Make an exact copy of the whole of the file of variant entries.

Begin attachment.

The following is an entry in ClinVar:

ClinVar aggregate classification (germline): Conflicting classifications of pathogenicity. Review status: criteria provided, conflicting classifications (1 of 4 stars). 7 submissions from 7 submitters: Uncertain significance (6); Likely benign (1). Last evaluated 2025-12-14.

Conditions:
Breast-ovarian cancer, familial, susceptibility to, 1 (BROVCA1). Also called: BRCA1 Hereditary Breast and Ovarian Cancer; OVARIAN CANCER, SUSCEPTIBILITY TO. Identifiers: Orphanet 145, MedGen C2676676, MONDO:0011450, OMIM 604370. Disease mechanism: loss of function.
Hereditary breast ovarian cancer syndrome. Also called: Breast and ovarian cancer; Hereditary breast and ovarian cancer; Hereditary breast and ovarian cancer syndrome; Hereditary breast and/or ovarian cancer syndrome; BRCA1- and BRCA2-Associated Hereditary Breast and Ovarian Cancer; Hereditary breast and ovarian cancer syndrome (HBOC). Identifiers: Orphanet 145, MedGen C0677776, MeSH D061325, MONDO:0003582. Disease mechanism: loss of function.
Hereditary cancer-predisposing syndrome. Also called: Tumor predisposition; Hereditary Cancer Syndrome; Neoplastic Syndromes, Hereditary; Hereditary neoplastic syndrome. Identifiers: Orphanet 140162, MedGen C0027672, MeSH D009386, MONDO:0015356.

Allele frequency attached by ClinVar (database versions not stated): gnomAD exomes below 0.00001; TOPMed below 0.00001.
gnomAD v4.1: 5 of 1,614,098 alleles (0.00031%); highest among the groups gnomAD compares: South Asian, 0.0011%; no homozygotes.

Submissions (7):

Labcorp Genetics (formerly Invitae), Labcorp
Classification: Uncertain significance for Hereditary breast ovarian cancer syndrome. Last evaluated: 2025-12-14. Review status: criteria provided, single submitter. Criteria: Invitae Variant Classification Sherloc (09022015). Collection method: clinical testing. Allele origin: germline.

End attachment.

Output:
The following is an entry in ClinVar:

ClinVar aggregate classification (germline): Conflicting classifications of pathogenicity. Review status: criteria provided, conflicting classifications (1 of 4 stars). 7 submissions from 7 submitters: Uncertain significance (6); Likely benign (1). Last evaluated 2025-12-14.

Conditions:
Breast-ovarian cancer, familial, susceptibility to, 1 (BROVCA1). Also called: BRCA1 Hereditary Breast and Ovarian Cancer; OVARIAN CANCER, SUSCEPTIBILITY TO. Identifiers: Orphanet 145, MedGen C2676676, MONDO:0011450, OMIM 604370. Disease mechanism: loss of function.
Hereditary breast ovarian cancer syndrome. Also called: Breast and ovarian cancer; Hereditary breast and ovarian cancer; Hereditary breast and ovarian cancer syndrome; Hereditary breast and/or ovarian cancer syndrome; BRCA1- and BRCA2-Associated Hereditary Breast and Ovarian Cancer; Hereditary breast and ovarian cancer syndrome (HBOC). Identifiers: Orphanet 145, MedGen C0677776, MeSH D061325, MONDO:0003582. Disease mechanism: loss of function.
Hereditary cancer-predisposing syndrome. Also called: Tumor predisposition; Hereditary Cancer Syndrome; Neoplastic Syndromes, Hereditary; Hereditary neoplastic syndrome. Identifiers: Orphanet 140162, MedGen C0027672, MeSH D009386, MONDO:0015356.

Allele frequency attached by ClinVar (database versions not stated): gnomAD exomes below 0.00001; TOPMed below 0.00001.
gnomAD v4.1: 5 of 1,614,098 alleles (0.00031%); highest among the groups gnomAD compares: South Asian, 0.0011%; no homozygotes.

Submissions (7):

Labcorp Genetics (formerly Invitae), Labcorp
Classification: Uncertain significance for Hereditary breast ovarian cancer syndrome. Last evaluated: 2025-12-14. Review status: criteria provided, single submitter. Criteria: Invitae Variant Classification Sherloc (09022015). Collection method: clinical testing. Allele origin: germline.